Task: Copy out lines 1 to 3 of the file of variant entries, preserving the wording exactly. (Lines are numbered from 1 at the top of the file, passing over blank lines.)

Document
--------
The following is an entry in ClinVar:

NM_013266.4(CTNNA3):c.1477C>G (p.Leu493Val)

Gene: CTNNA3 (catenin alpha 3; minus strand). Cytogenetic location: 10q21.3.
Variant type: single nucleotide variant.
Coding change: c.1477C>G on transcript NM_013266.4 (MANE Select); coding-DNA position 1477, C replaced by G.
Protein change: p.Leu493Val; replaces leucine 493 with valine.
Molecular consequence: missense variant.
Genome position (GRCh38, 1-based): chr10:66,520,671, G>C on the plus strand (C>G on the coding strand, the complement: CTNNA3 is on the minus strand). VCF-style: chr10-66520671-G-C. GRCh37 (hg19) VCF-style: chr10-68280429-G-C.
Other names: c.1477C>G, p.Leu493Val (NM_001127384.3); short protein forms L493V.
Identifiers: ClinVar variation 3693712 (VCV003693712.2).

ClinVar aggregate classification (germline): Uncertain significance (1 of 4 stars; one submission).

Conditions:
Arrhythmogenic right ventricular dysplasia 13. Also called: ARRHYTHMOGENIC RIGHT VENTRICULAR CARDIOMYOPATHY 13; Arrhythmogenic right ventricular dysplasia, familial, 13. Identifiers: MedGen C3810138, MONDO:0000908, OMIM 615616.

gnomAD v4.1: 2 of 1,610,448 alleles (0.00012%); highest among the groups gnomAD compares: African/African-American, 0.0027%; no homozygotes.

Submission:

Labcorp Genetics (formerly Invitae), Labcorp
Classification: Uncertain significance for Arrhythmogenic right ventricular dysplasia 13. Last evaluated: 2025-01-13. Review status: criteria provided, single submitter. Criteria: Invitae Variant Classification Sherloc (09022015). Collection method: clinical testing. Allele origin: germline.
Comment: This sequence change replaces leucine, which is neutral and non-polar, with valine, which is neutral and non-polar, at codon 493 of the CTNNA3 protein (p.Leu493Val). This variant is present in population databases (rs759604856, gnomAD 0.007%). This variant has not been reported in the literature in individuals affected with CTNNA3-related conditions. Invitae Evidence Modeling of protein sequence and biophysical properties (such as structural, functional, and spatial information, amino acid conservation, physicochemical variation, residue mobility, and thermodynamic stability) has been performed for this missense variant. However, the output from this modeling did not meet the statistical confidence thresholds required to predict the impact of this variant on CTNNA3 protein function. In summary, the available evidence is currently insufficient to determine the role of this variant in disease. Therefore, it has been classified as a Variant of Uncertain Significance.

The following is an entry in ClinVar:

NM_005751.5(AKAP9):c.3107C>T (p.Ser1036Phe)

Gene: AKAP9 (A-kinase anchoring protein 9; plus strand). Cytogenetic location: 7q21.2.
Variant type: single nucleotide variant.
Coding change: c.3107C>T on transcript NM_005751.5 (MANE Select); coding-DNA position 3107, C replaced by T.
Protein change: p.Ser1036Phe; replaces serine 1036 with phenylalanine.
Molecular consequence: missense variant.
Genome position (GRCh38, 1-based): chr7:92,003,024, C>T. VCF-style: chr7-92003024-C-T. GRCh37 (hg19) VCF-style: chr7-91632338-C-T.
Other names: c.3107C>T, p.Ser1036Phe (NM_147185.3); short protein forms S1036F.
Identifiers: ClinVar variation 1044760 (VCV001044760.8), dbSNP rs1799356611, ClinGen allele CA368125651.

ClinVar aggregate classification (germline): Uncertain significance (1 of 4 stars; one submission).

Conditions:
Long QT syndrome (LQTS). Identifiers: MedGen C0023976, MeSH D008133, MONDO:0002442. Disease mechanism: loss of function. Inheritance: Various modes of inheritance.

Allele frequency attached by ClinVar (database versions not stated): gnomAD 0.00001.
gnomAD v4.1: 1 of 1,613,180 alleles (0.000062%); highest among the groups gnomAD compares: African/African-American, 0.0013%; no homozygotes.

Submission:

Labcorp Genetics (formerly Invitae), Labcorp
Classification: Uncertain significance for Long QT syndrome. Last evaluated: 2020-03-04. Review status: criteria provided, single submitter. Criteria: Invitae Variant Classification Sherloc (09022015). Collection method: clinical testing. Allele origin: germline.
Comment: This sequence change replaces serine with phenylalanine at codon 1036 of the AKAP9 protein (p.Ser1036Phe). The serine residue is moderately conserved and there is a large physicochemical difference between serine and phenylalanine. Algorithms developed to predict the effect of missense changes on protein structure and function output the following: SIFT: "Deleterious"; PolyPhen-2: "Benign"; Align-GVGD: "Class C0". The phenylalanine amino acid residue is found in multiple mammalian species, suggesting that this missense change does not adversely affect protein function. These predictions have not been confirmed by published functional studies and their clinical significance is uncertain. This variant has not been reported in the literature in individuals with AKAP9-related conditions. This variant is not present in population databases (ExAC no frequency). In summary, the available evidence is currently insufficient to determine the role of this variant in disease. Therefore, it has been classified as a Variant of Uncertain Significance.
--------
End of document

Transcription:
The following is an entry in ClinVar:

NM_013266.4(CTNNA3):c.1477C>G (p.Leu493Val)

Gene: CTNNA3 (catenin alpha 3; minus strand). Cytogenetic location: 10q21.3.